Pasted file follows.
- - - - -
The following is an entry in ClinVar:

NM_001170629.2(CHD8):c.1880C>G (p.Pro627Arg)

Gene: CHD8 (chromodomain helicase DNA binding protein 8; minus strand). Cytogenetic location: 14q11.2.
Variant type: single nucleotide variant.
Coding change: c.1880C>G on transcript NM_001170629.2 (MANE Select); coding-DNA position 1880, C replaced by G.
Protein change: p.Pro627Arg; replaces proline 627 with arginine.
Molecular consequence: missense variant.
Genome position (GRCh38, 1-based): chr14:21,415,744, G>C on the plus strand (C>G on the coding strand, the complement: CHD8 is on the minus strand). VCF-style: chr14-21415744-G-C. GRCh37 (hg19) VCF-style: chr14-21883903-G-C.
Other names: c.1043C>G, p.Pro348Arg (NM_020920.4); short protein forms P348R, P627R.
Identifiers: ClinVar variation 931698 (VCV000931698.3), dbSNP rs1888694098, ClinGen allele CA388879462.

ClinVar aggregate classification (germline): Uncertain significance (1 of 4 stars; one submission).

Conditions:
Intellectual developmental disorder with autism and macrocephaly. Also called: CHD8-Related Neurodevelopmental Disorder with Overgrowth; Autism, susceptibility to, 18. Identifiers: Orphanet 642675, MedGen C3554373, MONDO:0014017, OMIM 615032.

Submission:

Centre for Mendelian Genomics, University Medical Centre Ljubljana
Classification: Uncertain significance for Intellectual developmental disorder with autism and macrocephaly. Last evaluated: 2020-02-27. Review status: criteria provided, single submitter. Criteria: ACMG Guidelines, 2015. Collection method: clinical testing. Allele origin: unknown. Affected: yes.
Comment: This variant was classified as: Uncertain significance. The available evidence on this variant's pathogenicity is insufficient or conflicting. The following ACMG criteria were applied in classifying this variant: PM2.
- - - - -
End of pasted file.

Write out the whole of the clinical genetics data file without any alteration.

The following is an entry in ClinVar:

NM_001170629.2(CHD8):c.1880C>G (p.Pro627Arg)

Gene: CHD8 (chromodomain helicase DNA binding protein 8; minus strand). Cytogenetic location: 14q11.2.
Variant type: single nucleotide variant.
Coding change: c.1880C>G on transcript NM_001170629.2 (MANE Select); coding-DNA position 1880, C replaced by G.
Protein change: p.Pro627Arg; replaces proline 627 with arginine.
Molecular consequence: missense variant.
Genome position (GRCh38, 1-based): chr14:21,415,744, G>C on the plus strand (C>G on the coding strand, the complement: CHD8 is on the minus strand). VCF-style: chr14-21415744-G-C. GRCh37 (hg19) VCF-style: chr14-21883903-G-C.
Other names: c.1043C>G, p.Pro348Arg (NM_020920.4); short protein forms P348R, P627R.
Identifiers: ClinVar variation 931698 (VCV000931698.3), dbSNP rs1888694098, ClinGen allele CA388879462.

ClinVar aggregate classification (germline): Uncertain significance (1 of 4 stars; one submission).

Conditions:
Intellectual developmental disorder with autism and macrocephaly. Also called: CHD8-Related Neurodevelopmental Disorder with Overgrowth; Autism, susceptibility to, 18. Identifiers: Orphanet 642675, MedGen C3554373, MONDO:0014017, OMIM 615032.

Submission:

Centre for Mendelian Genomics, University Medical Centre Ljubljana
Classification: Uncertain significance for Intellectual developmental disorder with autism and macrocephaly. Last evaluated: 2020-02-27. Review status: criteria provided, single submitter. Criteria: ACMG Guidelines, 2015. Collection method: clinical testing. Allele origin: unknown. Affected: yes.
Comment: This variant was classified as: Uncertain significance. The available evidence on this variant's pathogenicity is insufficient or conflicting. The following ACMG criteria were applied in classifying this variant: PM2.